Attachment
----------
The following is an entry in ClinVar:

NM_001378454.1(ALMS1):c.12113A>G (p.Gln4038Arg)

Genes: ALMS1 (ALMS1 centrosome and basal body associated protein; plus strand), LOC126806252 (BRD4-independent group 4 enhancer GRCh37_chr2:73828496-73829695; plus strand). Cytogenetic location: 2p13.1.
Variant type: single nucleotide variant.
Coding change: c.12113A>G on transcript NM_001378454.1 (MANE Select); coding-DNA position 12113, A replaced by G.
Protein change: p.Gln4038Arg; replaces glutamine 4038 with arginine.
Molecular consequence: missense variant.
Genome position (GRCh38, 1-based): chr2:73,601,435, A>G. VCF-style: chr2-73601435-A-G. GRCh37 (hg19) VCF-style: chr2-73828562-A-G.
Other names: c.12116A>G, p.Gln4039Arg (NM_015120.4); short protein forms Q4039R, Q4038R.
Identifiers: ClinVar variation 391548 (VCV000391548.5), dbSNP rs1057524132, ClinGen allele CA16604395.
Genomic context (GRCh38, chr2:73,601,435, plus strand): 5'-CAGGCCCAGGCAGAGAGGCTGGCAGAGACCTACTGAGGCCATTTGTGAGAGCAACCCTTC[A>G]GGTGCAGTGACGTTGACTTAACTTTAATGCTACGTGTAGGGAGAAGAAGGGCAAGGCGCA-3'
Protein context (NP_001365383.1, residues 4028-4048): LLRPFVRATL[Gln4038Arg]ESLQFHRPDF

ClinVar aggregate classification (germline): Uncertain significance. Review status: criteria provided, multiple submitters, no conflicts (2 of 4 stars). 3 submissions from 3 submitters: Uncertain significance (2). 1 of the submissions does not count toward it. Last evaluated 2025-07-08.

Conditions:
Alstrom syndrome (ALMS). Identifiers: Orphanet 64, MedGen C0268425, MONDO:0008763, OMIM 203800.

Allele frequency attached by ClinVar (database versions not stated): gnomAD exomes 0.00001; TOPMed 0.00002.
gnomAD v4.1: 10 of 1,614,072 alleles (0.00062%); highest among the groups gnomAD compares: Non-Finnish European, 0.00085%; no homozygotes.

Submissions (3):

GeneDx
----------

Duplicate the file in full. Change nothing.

The following is an entry in ClinVar:

NM_001378454.1(ALMS1):c.12113A>G (p.Gln4038Arg)

Genes: ALMS1 (ALMS1 centrosome and basal body associated protein; plus strand), LOC126806252 (BRD4-independent group 4 enhancer GRCh37_chr2:73828496-73829695; plus strand). Cytogenetic location: 2p13.1.
Variant type: single nucleotide variant.
Coding change: c.12113A>G on transcript NM_001378454.1 (MANE Select); coding-DNA position 12113, A replaced by G.
Protein change: p.Gln4038Arg; replaces glutamine 4038 with arginine.
Molecular consequence: missense variant.
Genome position (GRCh38, 1-based): chr2:73,601,435, A>G. VCF-style: chr2-73601435-A-G. GRCh37 (hg19) VCF-style: chr2-73828562-A-G.
Other names: c.12116A>G, p.Gln4039Arg (NM_015120.4); short protein forms Q4039R, Q4038R.
Identifiers: ClinVar variation 391548 (VCV000391548.5), dbSNP rs1057524132, ClinGen allele CA16604395.
Genomic context (GRCh38, chr2:73,601,435, plus strand): 5'-CAGGCCCAGGCAGAGAGGCTGGCAGAGACCTACTGAGGCCATTTGTGAGAGCAACCCTTC[A>G]GGTGCAGTGACGTTGACTTAACTTTAATGCTACGTGTAGGGAGAAGAAGGGCAAGGCGCA-3'
Protein context (NP_001365383.1, residues 4028-4048): LLRPFVRATL[Gln4038Arg]ESLQFHRPDF

ClinVar aggregate classification (germline): Uncertain significance. Review status: criteria provided, multiple submitters, no conflicts (2 of 4 stars). 3 submissions from 3 submitters: Uncertain significance (2). 1 of the submissions does not count toward it. Last evaluated 2025-07-08.

Conditions:
Alstrom syndrome (ALMS). Identifiers: Orphanet 64, MedGen C0268425, MONDO:0008763, OMIM 203800.

Allele frequency attached by ClinVar (database versions not stated): gnomAD exomes 0.00001; TOPMed 0.00002.
gnomAD v4.1: 10 of 1,614,072 alleles (0.00062%); highest among the groups gnomAD compares: Non-Finnish European, 0.00085%; no homozygotes.

Submissions (3):

GeneDx